What a sexy duet, Charlize Theron and Penélope Cruz, I guess they are pretty much everyone’s reason to watch this romantic movie, including me. This is a guilty pleasure movie, much like all those Emily Bronte incarnations running incessantly on British television, because sometimes you want to see some structure. This time, a love triangle during the war is actually an interesting premise. Considering that Hugh Grant was set to star, you already see where this is going. One of those safe, mainstream movies with a background vibe of seriousness because of the war. Shot in London, Cambridge, Montreal, and Paris, Head in the Clouds features sleek cinematography, taking the viewer back to one of the bloodiest periods of our history only to look at it from a different perspective. Characters here are living out their lives fully aware that there’s a war going on, but still trying to not let it influence their behavior and ultimately their wishes.
Meet Gilda Bessé, the daughter of a French aristocrat who’s looking for love. A chance encounter with a young student at Cambridge soon develops into something too serious for Gilda, but the death of her mother breaks up this relationship. A few years later, that young Cambridge student that goes by the name of Guy Malyon is all grown up but still remembers Gilda and their time together. Then he sees her and everything changes…
Charlize Theron carried this movie home and if she wasn’t this good, Head in the Clouds would be another generic romantic drama. Just one year earlier she shot Monster and won the Academy Award, Silver Bear, Golden Globe Award, and Screen Actors Guild Award for Best Actress. Beautiful and deadly. She was left with a pretty wobbly dialogue here, along with the rest of the cast, but the movie never shies away from its original premise of a romance and, there I say, melodrama. We all know what we’re getting into and are willing to let our heads float in the clouds, forgetting formulaic and cliched plot. Big budget enabled great costumes, set design and many more things because they wanted to make an epic with love, war, resistance all intertwined. They may have failed at the epic part, but to call this movie bad would be a mistake.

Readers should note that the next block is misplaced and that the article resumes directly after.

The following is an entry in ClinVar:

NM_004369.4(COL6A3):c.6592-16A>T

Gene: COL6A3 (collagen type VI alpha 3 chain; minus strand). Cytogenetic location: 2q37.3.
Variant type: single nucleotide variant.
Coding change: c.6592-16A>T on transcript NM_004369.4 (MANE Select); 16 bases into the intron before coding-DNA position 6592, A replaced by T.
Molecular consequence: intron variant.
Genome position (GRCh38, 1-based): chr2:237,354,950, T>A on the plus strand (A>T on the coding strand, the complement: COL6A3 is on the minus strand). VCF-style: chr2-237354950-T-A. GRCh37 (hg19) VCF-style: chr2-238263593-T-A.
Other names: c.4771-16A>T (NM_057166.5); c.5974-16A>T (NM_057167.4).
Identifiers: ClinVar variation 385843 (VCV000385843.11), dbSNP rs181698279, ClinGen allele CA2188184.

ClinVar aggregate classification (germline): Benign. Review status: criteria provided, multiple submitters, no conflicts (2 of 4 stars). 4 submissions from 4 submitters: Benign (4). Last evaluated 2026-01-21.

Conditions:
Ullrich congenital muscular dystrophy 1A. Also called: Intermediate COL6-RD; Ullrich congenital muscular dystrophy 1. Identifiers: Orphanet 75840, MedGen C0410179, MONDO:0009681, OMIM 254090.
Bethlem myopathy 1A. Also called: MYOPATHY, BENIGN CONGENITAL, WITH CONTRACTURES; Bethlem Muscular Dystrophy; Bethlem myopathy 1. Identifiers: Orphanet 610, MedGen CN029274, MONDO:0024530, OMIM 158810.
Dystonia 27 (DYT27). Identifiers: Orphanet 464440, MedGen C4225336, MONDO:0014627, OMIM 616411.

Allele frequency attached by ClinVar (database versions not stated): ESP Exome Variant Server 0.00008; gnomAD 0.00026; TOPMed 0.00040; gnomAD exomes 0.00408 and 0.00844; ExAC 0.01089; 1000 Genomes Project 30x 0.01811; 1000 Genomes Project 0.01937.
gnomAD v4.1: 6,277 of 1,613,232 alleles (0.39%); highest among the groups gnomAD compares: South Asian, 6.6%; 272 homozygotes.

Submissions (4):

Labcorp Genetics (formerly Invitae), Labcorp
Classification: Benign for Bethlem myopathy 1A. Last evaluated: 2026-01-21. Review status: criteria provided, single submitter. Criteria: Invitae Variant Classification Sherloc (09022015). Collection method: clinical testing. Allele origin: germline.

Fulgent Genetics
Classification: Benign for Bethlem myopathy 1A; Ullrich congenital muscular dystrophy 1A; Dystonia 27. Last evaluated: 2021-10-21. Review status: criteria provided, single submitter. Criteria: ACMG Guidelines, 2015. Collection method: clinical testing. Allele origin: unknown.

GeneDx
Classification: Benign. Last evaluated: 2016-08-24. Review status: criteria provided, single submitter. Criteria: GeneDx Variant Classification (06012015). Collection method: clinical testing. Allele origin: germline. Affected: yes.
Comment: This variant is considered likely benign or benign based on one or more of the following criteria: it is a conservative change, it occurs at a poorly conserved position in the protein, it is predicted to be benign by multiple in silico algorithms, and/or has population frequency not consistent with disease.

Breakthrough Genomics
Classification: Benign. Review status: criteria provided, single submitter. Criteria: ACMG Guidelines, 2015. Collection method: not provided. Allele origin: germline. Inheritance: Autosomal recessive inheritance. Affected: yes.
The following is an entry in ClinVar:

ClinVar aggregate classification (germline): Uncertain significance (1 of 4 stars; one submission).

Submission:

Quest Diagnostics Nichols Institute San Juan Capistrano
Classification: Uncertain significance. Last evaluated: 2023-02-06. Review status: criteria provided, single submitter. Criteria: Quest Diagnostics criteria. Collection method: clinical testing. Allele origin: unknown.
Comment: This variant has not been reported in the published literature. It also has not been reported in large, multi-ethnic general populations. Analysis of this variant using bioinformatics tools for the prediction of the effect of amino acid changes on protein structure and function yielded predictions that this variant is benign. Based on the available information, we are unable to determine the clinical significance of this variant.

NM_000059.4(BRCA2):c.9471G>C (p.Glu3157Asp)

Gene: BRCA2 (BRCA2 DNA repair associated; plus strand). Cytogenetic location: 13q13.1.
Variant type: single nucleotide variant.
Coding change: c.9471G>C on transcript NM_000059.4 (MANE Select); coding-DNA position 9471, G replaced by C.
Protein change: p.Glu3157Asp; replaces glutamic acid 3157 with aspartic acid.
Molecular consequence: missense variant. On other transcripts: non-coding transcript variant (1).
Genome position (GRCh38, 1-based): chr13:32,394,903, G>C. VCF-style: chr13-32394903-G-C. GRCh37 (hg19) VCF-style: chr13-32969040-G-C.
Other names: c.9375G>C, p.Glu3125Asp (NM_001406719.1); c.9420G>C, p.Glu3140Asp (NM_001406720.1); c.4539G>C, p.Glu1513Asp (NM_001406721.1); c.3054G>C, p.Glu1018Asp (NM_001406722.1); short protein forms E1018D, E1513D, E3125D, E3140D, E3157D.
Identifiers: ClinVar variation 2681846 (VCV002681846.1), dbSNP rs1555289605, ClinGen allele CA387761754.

Director: John Duigan
Cast: Charlize Theron, Penélope Cruz, Stuart Townsend, Gabriel Hogan, Thomas Kretschmann
Fun Facts: The film opened on only ten screens in the United States, and earned 46,133 dollars.